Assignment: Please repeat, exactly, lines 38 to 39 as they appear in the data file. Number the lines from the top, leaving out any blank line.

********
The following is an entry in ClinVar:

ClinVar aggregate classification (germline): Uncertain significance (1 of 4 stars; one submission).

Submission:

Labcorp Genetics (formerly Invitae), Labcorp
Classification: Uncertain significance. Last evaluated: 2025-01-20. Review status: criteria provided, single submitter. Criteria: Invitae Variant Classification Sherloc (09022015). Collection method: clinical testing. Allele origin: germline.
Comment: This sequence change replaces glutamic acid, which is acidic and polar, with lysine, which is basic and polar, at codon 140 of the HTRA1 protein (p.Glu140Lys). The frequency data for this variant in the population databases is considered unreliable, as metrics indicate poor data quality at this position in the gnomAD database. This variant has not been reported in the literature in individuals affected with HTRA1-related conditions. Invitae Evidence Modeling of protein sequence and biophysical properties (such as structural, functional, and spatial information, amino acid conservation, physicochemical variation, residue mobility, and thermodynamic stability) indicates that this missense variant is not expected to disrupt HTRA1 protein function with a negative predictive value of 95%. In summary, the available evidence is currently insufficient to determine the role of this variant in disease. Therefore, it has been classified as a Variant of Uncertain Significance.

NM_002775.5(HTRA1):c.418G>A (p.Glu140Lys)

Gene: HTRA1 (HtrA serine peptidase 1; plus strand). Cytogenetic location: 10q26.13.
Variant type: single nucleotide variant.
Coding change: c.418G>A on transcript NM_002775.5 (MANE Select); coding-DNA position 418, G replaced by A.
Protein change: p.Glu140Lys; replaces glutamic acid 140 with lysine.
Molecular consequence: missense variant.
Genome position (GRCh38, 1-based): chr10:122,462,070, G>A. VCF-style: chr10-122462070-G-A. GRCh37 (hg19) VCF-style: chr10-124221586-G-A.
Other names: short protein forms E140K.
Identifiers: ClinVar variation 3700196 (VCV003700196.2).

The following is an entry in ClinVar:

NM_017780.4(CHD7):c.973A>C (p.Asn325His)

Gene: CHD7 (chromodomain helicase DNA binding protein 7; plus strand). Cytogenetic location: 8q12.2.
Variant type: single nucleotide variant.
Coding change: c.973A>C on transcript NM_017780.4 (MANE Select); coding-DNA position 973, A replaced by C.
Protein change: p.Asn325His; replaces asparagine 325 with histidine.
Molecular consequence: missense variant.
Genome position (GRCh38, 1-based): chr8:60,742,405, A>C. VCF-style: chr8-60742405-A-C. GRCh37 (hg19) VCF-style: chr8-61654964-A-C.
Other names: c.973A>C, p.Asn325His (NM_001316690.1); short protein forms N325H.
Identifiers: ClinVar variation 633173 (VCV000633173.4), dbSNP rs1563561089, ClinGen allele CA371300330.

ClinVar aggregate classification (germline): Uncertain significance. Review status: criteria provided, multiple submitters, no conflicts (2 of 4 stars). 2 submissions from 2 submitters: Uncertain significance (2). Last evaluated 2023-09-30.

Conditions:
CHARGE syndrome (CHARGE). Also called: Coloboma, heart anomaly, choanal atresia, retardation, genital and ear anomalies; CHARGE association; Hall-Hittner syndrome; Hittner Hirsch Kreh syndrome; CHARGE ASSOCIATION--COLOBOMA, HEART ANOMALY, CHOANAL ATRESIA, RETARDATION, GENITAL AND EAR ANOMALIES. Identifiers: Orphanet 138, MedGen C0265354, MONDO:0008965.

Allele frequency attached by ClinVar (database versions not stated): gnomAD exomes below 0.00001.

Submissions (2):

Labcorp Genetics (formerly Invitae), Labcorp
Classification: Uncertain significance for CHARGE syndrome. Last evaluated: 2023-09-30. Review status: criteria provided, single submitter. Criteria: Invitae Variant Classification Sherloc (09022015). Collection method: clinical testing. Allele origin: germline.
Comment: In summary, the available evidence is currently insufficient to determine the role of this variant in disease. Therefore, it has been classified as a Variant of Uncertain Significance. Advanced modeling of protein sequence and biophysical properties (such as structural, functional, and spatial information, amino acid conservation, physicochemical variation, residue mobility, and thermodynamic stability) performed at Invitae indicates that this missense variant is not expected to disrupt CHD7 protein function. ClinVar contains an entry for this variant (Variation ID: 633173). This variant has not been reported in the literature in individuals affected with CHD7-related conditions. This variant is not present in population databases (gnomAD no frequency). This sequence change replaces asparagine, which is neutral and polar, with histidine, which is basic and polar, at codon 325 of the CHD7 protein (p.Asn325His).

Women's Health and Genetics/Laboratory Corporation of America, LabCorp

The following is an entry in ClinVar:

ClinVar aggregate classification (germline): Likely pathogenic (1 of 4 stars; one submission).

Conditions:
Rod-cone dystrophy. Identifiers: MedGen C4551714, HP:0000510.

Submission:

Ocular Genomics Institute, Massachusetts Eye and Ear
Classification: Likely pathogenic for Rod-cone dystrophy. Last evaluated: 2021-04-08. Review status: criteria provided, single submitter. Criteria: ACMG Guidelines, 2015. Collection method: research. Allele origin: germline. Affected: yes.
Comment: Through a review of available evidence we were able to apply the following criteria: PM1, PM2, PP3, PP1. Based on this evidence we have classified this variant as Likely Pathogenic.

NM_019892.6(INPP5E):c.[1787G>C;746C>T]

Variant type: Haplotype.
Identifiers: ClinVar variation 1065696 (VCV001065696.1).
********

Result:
Rod-cone dystrophy. Identifiers: MedGen C4551714, HP:0000510.

Submission: